Depending on the district, principals have a myriad of responsibilities. They balance budgets and have their hand in staffing; but also manage the upfront and human responsibilities like PR, parent complaints, teacher demands and student concerns. When your kid acts up or there is a school wide issue, your principal will communicate with you via email, phone, conference or information session. Principals troubleshoot and receive lots of feedback on how to make improvements in the school all the time. Some of the feedback is implemented easily and quickly, where other suggestions may take an entire school year to put into action.
- Get to know your principal. If they’re standing outside the school just say hi. You don’t have to be besties or introduce yourself, just be friendly. They may remember you; they may not depending on the size of the school and how much is going on. Don’t be offended if they don’t. What’s most important is that you’re a consistent, friendly face.
- Be the bearer of good news; advocacy can be positive. Do you ever mention the good that happens in your class? Don’t just bring what’s wrong to the table. Bring what’s right. If you’re a vocal and active parent, share the good. Principals and teachers want to know what is working and what is going well. The litmus can’t always be negative. Maybe the tested something new. If they hear no feedback, it may mean (to the school) that it did not work. Speak up!
- No one is a cyborg yet; respect the person. Principals and teachers are people just like you and me. Many of them have families. Don’t assume that they don’t see your perspective. Many do but for professional reasons must think of how decisions and policies affect the overall school community. Just as you might not sacrifice your rules at home for one of your children’s happiness, good principals will consider the same dilemma. The school community’s integrity and safety come first.
- Witch hunts can be fun but are never cool. We’ve all witnessed when a parent’s emotions have gotten the best of them and their after a teacher, staff or administrator like an enraged executioner on Bastille Day 1789. Yes, bad decisions are made all the time, but practical solutions are far more productive than highly volatile emotional ones. Teamwork makes the dream work and active listening is better than emotionally charged accusations.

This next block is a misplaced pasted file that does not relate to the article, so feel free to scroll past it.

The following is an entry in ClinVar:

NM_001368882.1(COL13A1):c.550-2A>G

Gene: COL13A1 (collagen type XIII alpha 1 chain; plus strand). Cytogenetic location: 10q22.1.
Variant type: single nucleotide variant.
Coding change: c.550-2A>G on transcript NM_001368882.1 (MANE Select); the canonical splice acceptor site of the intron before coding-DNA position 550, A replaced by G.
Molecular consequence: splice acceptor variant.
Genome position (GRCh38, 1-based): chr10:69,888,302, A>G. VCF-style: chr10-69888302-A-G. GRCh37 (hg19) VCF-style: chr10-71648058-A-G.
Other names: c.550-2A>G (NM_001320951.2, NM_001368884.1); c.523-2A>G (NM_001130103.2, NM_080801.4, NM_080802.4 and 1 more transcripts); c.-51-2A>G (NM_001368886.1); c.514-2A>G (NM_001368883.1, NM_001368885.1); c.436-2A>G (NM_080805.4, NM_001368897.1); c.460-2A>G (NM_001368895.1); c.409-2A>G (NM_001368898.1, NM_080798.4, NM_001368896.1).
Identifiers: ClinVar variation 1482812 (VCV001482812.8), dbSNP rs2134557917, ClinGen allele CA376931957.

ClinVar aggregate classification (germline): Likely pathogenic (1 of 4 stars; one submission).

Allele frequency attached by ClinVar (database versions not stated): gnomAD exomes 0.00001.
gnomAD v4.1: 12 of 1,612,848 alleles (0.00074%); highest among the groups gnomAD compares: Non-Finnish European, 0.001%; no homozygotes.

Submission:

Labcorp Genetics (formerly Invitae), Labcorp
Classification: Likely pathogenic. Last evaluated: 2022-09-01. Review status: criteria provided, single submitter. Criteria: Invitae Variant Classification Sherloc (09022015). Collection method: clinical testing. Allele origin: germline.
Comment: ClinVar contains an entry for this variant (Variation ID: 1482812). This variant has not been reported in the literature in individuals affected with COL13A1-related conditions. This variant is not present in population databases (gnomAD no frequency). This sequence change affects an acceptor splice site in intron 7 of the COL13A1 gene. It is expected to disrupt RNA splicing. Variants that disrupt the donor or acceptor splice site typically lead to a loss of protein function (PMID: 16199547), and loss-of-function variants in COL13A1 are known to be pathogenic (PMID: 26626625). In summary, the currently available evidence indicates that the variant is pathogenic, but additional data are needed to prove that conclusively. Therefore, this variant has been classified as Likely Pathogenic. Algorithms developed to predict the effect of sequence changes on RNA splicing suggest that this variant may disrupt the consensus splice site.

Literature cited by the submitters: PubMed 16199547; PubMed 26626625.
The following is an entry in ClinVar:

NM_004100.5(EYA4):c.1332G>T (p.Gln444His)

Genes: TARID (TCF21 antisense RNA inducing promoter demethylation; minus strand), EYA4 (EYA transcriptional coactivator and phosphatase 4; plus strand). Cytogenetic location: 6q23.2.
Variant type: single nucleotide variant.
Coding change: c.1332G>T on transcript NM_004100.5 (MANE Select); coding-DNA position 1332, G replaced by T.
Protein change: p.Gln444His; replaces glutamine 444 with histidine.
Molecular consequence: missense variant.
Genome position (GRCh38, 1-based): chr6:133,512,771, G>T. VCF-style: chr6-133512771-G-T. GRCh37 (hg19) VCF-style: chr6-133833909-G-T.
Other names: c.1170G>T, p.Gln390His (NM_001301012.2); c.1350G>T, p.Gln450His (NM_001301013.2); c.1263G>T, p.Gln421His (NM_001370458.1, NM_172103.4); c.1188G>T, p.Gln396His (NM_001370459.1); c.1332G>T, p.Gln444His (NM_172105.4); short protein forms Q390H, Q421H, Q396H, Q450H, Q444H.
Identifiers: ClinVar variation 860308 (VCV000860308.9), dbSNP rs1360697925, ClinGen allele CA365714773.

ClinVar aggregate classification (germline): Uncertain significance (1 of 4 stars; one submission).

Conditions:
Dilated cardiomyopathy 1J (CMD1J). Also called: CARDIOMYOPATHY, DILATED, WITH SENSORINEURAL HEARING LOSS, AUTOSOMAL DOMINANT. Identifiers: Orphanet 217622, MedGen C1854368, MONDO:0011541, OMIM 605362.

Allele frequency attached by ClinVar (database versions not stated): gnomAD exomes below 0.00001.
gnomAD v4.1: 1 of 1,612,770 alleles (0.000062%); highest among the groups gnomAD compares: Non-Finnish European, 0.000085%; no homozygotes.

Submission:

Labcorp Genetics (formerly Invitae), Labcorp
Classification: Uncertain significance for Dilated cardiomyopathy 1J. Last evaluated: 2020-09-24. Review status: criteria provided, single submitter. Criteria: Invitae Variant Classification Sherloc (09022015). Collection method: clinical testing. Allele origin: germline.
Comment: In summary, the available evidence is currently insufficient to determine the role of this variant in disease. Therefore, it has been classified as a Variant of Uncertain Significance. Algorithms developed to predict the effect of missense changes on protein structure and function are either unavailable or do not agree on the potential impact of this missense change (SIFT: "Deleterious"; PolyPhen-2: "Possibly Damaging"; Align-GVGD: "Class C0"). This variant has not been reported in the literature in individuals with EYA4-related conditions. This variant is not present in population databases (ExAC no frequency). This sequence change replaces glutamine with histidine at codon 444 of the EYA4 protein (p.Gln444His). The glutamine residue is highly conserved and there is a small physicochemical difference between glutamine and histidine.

- Don’t be a Debbie Downer. If your principal and teachers are making real efforts to make positive changes, figure out how you can support that. Don’t poison the lake on purpose; negativity is easier to spread than positivity. If your principal makes massive changes that you don’t agree with, go in and discuss with them their philosophy and vision before making an assumption. See if there is a way for parents to support the new changes. Change in not easy but sometimes its necessary.
- Put up or shut up…seriously. Being a former athlete, I never liked teammates or coaches that had lots to say but never backed it up with anything relevant. If you’re going to solicit negative advice, make sure that you’re actively involved in the PTA/PTO and you’ve volunteered in a classroom or chaperoned a field trip. Don’t bring your degrees or what you’ve read to the table as evidence that you know what you’re talking about. I also want to add that one time volunteering or multiple volunteering does not provide you an “in” to trash your school, teachers or administration. Be respectful and share your opinions when appropriate.
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